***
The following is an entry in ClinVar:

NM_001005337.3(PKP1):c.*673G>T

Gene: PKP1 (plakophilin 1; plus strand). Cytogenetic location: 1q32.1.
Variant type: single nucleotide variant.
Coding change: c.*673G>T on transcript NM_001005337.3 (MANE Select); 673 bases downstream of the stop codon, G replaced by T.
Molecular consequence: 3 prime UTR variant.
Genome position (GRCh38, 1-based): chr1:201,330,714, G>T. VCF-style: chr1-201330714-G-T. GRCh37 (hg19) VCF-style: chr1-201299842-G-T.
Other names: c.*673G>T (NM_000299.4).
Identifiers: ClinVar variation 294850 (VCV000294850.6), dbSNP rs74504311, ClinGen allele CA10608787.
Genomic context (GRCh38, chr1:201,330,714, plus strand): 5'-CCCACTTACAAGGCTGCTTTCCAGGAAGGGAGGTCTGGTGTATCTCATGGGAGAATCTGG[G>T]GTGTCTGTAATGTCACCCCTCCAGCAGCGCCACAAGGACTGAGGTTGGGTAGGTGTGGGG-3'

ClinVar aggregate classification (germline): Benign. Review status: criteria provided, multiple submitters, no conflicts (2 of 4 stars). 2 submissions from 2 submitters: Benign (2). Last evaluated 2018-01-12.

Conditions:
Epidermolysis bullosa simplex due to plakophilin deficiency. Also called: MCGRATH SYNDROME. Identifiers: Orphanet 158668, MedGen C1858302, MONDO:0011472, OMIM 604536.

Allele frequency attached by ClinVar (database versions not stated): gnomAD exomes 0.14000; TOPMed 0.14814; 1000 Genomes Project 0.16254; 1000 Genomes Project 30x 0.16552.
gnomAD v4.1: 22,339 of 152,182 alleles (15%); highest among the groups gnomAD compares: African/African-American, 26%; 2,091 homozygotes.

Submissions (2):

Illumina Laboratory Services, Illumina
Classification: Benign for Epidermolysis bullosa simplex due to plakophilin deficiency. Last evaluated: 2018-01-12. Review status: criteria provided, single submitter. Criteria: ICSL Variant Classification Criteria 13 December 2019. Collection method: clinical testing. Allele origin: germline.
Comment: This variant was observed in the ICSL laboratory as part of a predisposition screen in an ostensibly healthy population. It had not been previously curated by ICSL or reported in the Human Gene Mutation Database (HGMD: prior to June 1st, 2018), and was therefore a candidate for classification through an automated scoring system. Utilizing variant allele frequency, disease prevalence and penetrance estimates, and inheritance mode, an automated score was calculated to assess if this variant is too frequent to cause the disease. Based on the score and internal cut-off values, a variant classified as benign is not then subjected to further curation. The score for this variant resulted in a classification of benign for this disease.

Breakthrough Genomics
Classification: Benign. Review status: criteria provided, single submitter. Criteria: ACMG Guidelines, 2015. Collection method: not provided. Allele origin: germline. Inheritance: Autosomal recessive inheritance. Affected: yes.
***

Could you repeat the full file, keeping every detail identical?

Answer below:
The following is an entry in ClinVar:

NM_001005337.3(PKP1):c.*673G>T

Gene: PKP1 (plakophilin 1; plus strand). Cytogenetic location: 1q32.1.
Variant type: single nucleotide variant.
Coding change: c.*673G>T on transcript NM_001005337.3 (MANE Select); 673 bases downstream of the stop codon, G replaced by T.
Molecular consequence: 3 prime UTR variant.
Genome position (GRCh38, 1-based): chr1:201,330,714, G>T. VCF-style: chr1-201330714-G-T. GRCh37 (hg19) VCF-style: chr1-201299842-G-T.
Other names: c.*673G>T (NM_000299.4).
Identifiers: ClinVar variation 294850 (VCV000294850.6), dbSNP rs74504311, ClinGen allele CA10608787.
Genomic context (GRCh38, chr1:201,330,714, plus strand): 5'-CCCACTTACAAGGCTGCTTTCCAGGAAGGGAGGTCTGGTGTATCTCATGGGAGAATCTGG[G>T]GTGTCTGTAATGTCACCCCTCCAGCAGCGCCACAAGGACTGAGGTTGGGTAGGTGTGGGG-3'

ClinVar aggregate classification (germline): Benign. Review status: criteria provided, multiple submitters, no conflicts (2 of 4 stars). 2 submissions from 2 submitters: Benign (2). Last evaluated 2018-01-12.

Conditions:
Epidermolysis bullosa simplex due to plakophilin deficiency. Also called: MCGRATH SYNDROME. Identifiers: Orphanet 158668, MedGen C1858302, MONDO:0011472, OMIM 604536.

Allele frequency attached by ClinVar (database versions not stated): gnomAD exomes 0.14000; TOPMed 0.14814; 1000 Genomes Project 0.16254; 1000 Genomes Project 30x 0.16552.
gnomAD v4.1: 22,339 of 152,182 alleles (15%); highest among the groups gnomAD compares: African/African-American, 26%; 2,091 homozygotes.

Submissions (2):

Illumina Laboratory Services, Illumina
Classification: Benign for Epidermolysis bullosa simplex due to plakophilin deficiency. Last evaluated: 2018-01-12. Review status: criteria provided, single submitter. Criteria: ICSL Variant Classification Criteria 13 December 2019. Collection method: clinical testing. Allele origin: germline.
Comment: This variant was observed in the ICSL laboratory as part of a predisposition screen in an ostensibly healthy population. It had not been previously curated by ICSL or reported in the Human Gene Mutation Database (HGMD: prior to June 1st, 2018), and was therefore a candidate for classification through an automated scoring system. Utilizing variant allele frequency, disease prevalence and penetrance estimates, and inheritance mode, an automated score was calculated to assess if this variant is too frequent to cause the disease. Based on the score and internal cut-off values, a variant classified as benign is not then subjected to further curation. The score for this variant resulted in a classification of benign for this disease.

Breakthrough Genomics
Classification: Benign. Review status: criteria provided, single submitter. Criteria: ACMG Guidelines, 2015. Collection method: not provided. Allele origin: germline. Inheritance: Autosomal recessive inheritance. Affected: yes.